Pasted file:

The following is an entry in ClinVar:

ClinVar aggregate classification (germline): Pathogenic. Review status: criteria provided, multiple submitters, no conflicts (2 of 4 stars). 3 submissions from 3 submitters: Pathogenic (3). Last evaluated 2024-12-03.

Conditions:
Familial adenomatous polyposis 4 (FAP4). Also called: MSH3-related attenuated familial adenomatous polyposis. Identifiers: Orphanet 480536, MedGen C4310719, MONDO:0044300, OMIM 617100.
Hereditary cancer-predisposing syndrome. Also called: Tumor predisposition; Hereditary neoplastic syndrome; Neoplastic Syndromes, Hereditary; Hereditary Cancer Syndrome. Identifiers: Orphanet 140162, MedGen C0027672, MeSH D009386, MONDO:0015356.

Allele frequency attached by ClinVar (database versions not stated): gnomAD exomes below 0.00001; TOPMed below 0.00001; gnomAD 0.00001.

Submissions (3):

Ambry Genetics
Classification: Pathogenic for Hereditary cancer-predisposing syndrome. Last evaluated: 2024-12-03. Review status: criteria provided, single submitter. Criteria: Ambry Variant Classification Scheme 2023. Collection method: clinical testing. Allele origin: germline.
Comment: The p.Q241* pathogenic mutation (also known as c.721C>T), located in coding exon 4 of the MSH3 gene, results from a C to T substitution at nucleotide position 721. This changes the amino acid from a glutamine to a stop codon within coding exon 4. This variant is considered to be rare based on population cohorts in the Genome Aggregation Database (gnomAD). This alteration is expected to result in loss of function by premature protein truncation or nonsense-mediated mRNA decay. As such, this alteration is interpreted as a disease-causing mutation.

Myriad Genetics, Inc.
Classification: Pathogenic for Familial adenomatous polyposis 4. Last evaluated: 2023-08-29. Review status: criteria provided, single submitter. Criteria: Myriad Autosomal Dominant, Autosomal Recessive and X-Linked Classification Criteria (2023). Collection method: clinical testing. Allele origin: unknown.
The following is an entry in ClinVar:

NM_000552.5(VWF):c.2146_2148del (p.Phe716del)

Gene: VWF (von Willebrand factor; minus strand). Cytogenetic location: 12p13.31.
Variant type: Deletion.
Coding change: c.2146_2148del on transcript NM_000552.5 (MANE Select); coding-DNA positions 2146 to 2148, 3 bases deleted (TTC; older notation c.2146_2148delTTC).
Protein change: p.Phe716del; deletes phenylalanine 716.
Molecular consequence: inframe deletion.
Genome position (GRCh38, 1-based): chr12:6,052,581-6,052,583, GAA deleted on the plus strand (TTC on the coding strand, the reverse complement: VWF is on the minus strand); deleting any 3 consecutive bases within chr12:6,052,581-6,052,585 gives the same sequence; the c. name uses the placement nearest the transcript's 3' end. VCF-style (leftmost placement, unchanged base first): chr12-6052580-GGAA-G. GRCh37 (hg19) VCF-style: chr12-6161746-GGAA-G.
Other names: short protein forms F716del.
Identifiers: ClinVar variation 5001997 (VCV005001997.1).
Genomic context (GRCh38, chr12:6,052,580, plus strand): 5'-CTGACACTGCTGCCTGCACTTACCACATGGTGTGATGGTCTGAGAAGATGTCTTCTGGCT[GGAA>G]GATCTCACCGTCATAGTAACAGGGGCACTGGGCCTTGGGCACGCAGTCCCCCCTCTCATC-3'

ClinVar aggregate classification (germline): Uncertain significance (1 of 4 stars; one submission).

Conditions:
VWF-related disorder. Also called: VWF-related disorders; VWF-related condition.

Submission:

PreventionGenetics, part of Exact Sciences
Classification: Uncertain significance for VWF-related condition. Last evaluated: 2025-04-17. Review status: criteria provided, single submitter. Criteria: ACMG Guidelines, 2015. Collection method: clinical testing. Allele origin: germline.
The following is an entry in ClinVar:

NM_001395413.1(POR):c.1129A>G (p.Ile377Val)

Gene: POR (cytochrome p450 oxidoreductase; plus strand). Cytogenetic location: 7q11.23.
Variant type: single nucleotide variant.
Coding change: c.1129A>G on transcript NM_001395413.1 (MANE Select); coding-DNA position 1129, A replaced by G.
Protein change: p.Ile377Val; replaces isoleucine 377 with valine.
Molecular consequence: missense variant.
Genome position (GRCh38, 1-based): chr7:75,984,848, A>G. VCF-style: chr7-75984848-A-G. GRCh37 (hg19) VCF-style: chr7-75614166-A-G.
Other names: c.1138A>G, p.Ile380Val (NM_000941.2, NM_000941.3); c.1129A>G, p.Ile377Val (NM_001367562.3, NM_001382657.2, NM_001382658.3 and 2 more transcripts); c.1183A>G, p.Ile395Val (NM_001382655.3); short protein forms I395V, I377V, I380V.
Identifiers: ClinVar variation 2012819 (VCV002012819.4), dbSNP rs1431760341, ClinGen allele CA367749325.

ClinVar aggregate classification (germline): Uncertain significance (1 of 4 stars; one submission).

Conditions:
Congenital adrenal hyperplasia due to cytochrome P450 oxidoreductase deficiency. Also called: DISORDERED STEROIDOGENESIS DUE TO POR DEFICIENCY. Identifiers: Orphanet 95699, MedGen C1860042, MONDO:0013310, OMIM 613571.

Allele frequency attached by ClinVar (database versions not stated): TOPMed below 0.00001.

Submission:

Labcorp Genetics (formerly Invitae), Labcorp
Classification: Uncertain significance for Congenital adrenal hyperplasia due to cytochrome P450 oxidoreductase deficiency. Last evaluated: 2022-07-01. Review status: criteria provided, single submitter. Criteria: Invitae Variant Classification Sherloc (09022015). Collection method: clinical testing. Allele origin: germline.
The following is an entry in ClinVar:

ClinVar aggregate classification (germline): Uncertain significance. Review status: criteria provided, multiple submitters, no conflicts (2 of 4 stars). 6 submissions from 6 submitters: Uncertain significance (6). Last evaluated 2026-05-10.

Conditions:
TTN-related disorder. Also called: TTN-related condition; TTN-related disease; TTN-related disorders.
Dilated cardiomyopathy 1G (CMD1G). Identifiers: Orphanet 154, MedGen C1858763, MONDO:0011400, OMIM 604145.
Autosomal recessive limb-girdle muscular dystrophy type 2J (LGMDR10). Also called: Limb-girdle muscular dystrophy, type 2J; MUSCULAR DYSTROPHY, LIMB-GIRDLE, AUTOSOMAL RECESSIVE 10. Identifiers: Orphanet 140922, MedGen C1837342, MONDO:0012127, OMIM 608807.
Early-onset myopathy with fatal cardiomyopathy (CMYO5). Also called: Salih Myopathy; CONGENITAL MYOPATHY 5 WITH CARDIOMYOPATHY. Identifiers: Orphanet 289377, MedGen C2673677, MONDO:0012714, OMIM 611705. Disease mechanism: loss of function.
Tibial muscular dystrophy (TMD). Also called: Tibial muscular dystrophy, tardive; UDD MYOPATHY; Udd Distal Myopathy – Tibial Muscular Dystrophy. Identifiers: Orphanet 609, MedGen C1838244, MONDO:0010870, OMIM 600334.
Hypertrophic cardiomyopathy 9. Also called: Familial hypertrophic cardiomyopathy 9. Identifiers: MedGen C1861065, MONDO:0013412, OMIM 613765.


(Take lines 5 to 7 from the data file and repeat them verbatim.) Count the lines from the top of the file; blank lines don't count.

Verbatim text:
Hereditary cancer-predisposing syndrome. Also called: Tumor predisposition; Hereditary neoplastic syndrome; Neoplastic Syndromes, Hereditary; Hereditary Cancer Syndrome. Identifiers: Orphanet 140162, MedGen C0027672, MeSH D009386, MONDO:0015356.

Allele frequency attached by ClinVar (database versions not stated): gnomAD exomes below 0.00001; TOPMed below 0.00001; gnomAD 0.00001.

Submissions (3):